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The spate of legal tussles within the petroleum upstream industry poses a real threat to sustainability of the nation’s oil production, say experts.

The experts, including Chief Executive Officer of the Ghana Upstream Petroleum Chamber, David Ampofo, and Executive Director of the Institute for Energy Security (IES), Nana Amoasi VII, caution that if standoffs with major international players become a permanent feature of the domestic scene it could drive away potential investors, which could lead to multi-billion dollars’ worth of petroleum assets being stranded – especially as the world switches to renewables.

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Speaking to the journalists following Tullow Ghana’s decision to file a request for arbitration at the International Chamber of Commerce in London against the Ghana Revenue Authority (GRA) over tax disputes, Mr. Ampofo expressed concern over the frequency of such impasses.

While calling for circumspection as the matter is still before the court, he said: “Disagreements are bound to happen in the space; however, the goal should be that they are resolved as seamlessly as possible… failure to do that distracts from the core business and burdens everyone involved, almost unnecessarily.

“As we know, the companies have petroleum agreements they have signed with government which clearly spell out the rules of engagement. It is extremely important that government actions are carried out in a manner which conveys an appreciation of contract sanctity. This is crucial in any and every business relationship,” he said.

“Despite the international arbitration, Tullow and GRA are in search of a mutually acceptable settlement,” he explained, adding that the Chamber is in support of a swift resolution.

The two disputed tax assessments concern the disallowance of loan interest deductions and proceeds from Tullow’s corporate business interruption insurance policy for the years 2010-2020. The assessments amount to US$387million plus penalties, which Tullow argues violates its rights under its petroleum agreements.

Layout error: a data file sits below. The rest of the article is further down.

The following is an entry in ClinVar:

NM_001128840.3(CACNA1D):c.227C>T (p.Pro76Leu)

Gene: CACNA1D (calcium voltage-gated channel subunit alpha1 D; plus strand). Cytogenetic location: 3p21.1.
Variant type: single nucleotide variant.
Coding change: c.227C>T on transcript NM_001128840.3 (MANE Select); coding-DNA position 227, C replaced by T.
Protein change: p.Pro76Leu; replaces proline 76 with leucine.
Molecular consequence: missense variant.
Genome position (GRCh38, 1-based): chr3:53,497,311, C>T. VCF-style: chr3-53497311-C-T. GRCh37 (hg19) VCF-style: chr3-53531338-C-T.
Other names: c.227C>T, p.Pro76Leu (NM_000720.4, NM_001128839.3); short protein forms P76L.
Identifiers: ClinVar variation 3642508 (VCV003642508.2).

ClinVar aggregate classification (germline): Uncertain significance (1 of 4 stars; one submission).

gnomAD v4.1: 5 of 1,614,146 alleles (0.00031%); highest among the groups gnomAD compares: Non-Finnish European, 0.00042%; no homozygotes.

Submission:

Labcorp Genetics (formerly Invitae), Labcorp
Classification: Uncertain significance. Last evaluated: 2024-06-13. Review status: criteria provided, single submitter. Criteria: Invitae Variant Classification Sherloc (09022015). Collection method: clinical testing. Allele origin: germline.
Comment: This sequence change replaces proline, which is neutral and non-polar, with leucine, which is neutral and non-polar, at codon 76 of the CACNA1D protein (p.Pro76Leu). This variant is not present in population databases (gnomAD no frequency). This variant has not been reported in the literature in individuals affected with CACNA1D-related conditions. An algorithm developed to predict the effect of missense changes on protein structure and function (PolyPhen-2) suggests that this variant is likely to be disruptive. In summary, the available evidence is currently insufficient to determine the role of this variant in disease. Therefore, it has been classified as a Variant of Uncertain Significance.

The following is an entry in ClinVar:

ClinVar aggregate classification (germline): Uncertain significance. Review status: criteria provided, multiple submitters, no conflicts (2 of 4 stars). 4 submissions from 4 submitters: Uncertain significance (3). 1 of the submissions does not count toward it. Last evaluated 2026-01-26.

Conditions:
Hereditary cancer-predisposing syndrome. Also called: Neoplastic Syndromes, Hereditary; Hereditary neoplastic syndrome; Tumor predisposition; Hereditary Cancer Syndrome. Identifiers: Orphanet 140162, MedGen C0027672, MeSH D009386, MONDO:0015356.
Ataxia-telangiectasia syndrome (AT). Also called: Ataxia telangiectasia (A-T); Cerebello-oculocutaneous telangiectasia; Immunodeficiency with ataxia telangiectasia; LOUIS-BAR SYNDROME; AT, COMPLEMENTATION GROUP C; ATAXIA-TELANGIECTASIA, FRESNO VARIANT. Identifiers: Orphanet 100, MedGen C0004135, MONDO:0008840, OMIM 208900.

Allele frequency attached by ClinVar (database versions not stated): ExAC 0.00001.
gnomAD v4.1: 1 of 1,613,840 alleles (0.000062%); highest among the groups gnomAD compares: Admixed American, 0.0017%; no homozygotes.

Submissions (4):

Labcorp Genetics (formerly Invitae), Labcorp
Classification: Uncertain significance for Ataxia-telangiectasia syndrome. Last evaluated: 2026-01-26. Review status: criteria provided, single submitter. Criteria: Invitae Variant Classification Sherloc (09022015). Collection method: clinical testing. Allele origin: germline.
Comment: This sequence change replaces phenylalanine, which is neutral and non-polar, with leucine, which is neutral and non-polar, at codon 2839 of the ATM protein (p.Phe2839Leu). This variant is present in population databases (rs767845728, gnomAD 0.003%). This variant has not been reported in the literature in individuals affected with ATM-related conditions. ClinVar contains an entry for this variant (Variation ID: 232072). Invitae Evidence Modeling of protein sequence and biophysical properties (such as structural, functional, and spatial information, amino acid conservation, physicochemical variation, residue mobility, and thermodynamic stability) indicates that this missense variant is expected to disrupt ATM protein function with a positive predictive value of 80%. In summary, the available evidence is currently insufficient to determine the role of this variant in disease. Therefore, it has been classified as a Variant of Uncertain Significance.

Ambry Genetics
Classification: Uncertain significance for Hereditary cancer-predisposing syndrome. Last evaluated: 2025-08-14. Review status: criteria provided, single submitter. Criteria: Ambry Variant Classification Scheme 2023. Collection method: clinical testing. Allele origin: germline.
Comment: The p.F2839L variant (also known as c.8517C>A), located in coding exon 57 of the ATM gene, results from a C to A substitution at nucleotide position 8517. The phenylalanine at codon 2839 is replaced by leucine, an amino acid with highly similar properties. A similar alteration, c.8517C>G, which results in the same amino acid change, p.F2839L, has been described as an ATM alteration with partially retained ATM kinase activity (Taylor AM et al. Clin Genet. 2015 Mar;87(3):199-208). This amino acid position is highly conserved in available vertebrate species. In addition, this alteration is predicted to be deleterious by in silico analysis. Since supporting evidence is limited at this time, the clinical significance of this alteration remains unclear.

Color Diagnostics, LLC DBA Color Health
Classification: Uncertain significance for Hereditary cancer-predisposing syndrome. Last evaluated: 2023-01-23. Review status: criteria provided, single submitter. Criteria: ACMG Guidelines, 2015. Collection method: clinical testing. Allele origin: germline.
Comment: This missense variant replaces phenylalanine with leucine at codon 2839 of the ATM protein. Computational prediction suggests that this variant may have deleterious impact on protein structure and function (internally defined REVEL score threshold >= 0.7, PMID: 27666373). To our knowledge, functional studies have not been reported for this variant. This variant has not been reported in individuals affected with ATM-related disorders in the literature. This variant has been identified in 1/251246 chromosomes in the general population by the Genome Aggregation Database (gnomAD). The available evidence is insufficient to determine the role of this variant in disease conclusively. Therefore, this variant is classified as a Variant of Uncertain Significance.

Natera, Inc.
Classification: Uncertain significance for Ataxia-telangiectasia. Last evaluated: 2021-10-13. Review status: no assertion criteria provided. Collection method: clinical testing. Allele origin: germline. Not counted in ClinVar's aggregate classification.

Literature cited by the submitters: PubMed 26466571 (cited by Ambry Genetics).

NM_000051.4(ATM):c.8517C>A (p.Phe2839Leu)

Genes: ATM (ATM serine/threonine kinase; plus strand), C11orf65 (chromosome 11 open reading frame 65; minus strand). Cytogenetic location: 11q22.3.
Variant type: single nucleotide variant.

This comes after Tullow received a revised corporate income tax assessment for US$190.5million from the GRA, as well as a new assessment and demand notice for US$196.5million relating to proceeds received during the fiscal years 2016-2019 under Tullow’s corporate business interruption insurance policy.

Furthermore, Tullow had previously filed a request for arbitration in respect of a separate assessment for branch profits remittance tax of US$320million in 2021, and a hearing is scheduled for October 2023.

The development comes at a time of lowered oil production, with Fitch Solutions warning that the lingering impasse between Aker Energy and Lukoil over development of the Pecan Oilfield leaves the nation’s oil production with an uncertain outlook.

Aker Energy, operator of the field, has been hesitant to submit an updated plan for development and commit to a final investment decision (FID) due to the involvement of Lukoil, which has a 38 percent stake in the project.

The risk of sanctions against Russian oil and gas companies has limited Aker’s ability to work with Lukoil. Aker has suggested that Lukoil divest its stake to overcome this issue.

However, Mr. Ampofo said these developments are turning the upstream sector into a tricky area for investors.

Describing Pecan as ‘crucial’ to development of the nation’s oil sector, he said: “Pecan is crucial and has been on the shelf for years. It is the country’s best hope of getting a new floating production storage and offloading (FPSO) vessel into our waters and starting production. That is why we have had a dip, because we have had to rely on old and depleting wells.

“Significant development and appraisal needs to happen before we can find anything commercial in other blocs, and it will take years; but Pecan has had work gone into it already.”

He said with economic uncertainty across the globe, investors will be seeking more stability – especially from a legal standpoint – to allow for proper planning; adding that since the sector requires a lot of investment, with no guarantee for short-term returns and with public debt currently at unsustainable levels, the state should do more to court big-ticket investor participation.

Similarly, IES’s Nana Amoasi VII emphasised the Pecan Field’s importance in reversing Ghana’s consistent decline in oil production since 2019.

“The Pecan as we know can produce up to 110,000 barrels per day in the long-term. This 110,000 barrel per day rate represents almost 80% of today’s Ghana’s oil production per day rate,” he stated.

He added that Fitch Solution’s concerns regarding Ghana’s declining oil production are valid, and said the industry needs to bring new fields onboard as soon as possible.

The IES had sounded warnings that mishandling the highly-publicised Eni/Springfield impasse could impact investment in the petroleum upstream industry.

Consequently, Nana Amoasi VII said: “Certainly, the developments at Pecan Field and the Eni/Springfield impasse could have long-lasting implications for investments in Ghana’s upstream oil sector”.

Source: B&FT